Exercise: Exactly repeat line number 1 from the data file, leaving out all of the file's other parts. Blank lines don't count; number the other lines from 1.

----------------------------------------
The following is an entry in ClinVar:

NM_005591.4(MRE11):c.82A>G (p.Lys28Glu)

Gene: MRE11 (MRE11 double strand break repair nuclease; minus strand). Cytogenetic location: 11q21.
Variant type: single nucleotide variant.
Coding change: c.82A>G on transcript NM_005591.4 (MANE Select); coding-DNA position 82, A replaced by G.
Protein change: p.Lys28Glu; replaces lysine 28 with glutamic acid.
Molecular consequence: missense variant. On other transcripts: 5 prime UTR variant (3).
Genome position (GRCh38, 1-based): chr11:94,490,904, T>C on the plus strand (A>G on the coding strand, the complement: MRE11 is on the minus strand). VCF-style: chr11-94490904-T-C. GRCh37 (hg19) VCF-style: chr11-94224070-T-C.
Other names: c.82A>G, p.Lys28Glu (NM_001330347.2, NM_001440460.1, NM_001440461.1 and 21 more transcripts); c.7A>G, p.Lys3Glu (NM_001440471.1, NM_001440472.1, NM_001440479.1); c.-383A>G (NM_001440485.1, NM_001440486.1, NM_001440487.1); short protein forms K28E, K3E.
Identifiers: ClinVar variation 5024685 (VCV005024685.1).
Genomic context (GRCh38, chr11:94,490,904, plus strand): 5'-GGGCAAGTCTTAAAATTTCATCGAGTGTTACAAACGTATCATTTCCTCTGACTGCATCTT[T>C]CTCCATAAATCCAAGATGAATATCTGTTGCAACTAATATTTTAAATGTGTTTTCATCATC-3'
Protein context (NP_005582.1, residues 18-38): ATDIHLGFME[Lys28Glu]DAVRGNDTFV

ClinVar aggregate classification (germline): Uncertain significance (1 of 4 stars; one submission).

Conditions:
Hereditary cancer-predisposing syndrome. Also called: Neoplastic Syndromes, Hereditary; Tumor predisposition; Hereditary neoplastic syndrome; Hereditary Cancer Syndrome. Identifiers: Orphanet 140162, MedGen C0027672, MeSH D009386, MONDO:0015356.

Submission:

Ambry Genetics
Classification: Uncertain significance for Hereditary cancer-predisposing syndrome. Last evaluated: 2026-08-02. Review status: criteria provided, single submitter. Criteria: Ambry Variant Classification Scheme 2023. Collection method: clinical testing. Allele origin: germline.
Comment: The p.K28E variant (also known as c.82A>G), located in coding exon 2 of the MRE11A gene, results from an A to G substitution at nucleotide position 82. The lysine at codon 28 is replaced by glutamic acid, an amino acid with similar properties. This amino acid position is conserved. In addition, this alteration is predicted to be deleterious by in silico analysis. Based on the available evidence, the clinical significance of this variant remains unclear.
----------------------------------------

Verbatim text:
The following is an entry in ClinVar: